site. Finally, because the NPS already manages the three 
parcels, CBO estimates that the agency would not incur any 
additional operating or maintenance costs as a result of the 
boundary revision.
    The CBO staff contact is Deborah Reis. This estimate was 
approved by Robert A. Sunshine, Assistant Director for Budget 
Analysis.

                      regulatory impact evaluation

    In compliance with paragraph 11(b) of rule XXVI of the 
Standing Rules of the Senate, the Committee makes the following 
evaluation of the regulatory impact which would be incurred in 
carrying out S. 1670. The bill is not a regulatory measure in 
the sense of imposing Government-established standards of 
significant economic responsibilities on private individuals 
and businesses.
    No personal information would be collected in administering 
the program. Therefore, there would be no impact on personal 
privacy.
    Little, if any, additional paperwork would result from the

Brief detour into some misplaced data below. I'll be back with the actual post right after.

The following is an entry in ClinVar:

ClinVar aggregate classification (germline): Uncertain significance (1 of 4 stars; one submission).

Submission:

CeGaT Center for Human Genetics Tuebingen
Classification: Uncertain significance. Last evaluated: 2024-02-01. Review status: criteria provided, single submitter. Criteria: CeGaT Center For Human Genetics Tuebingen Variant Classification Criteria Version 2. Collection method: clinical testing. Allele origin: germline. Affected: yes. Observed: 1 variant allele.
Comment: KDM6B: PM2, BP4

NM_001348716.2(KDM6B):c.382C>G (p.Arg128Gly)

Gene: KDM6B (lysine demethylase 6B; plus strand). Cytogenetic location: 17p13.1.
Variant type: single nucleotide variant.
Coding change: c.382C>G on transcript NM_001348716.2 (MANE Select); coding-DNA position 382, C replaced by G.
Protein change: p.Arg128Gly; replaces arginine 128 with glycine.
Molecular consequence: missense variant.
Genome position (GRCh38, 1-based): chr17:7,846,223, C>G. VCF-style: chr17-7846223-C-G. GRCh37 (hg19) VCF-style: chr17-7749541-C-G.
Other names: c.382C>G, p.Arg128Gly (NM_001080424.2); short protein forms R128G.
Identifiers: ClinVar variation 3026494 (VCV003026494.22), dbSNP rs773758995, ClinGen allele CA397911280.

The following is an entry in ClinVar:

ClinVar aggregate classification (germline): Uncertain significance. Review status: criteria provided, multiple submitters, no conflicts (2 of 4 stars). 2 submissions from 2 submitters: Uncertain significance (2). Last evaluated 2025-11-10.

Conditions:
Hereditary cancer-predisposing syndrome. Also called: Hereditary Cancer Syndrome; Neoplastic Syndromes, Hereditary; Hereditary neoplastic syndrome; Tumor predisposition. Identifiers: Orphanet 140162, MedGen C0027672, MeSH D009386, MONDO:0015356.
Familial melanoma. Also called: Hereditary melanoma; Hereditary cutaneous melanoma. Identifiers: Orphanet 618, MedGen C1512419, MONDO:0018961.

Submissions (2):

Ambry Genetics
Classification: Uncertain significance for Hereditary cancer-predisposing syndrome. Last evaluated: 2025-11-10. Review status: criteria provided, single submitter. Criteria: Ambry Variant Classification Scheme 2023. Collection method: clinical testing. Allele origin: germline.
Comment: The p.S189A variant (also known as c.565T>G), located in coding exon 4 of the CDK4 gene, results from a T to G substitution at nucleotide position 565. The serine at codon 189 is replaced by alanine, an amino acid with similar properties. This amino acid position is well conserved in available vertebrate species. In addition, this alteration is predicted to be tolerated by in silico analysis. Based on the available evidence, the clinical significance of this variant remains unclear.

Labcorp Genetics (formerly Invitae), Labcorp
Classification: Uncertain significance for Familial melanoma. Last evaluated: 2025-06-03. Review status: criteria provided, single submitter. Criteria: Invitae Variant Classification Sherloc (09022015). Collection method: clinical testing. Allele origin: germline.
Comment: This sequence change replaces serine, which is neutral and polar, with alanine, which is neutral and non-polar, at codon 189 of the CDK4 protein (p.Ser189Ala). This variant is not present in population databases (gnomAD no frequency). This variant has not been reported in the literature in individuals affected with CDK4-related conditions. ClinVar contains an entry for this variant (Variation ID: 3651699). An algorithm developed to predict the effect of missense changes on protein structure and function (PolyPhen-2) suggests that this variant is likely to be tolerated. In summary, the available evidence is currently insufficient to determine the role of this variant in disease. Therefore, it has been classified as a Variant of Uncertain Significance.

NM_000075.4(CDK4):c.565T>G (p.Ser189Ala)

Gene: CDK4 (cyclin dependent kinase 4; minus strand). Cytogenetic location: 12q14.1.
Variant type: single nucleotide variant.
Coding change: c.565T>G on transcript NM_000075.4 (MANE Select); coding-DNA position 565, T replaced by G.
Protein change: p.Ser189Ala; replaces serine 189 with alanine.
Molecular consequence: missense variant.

enactment of S. 1670, as ordered reported.

                        executive communications

    On June 6, 2000, the Committee on Energy and Natural 
Resources requested legislative reports from the Department of 
the Interior and the Office of Management and Budget setting 
forth Executive agency recommendations on S. 1670. These 
reports had not been received at the time the report on S. 1670 
was filed. When the reports become available, the Chairman will 
request that they be printed in the Congressional Record for 
the advice of the Senate. The testimony provided by the 
National Park Service at the Subcommittee hearing follows:

 Statement of Denis P. Galvin, Deputy Director, National Park Service, 
                       Department of the Interior

    Mr. Chairman, thank you for the opportunity to present the 
Department of the Interior's views on S. 1670, a bill to revise 
the boundary of Fort Matanzas National Monument, and for other 
purposes.
    The Department strongly supports S. 1670, which involves no 
cost and corrects long-standing technical problems with the 
park's boundary. This bill is similar to a proposal the 
Administration sent to Congress on March 3, 1999. This bill is 
drafted differently. However, its effect would be the same.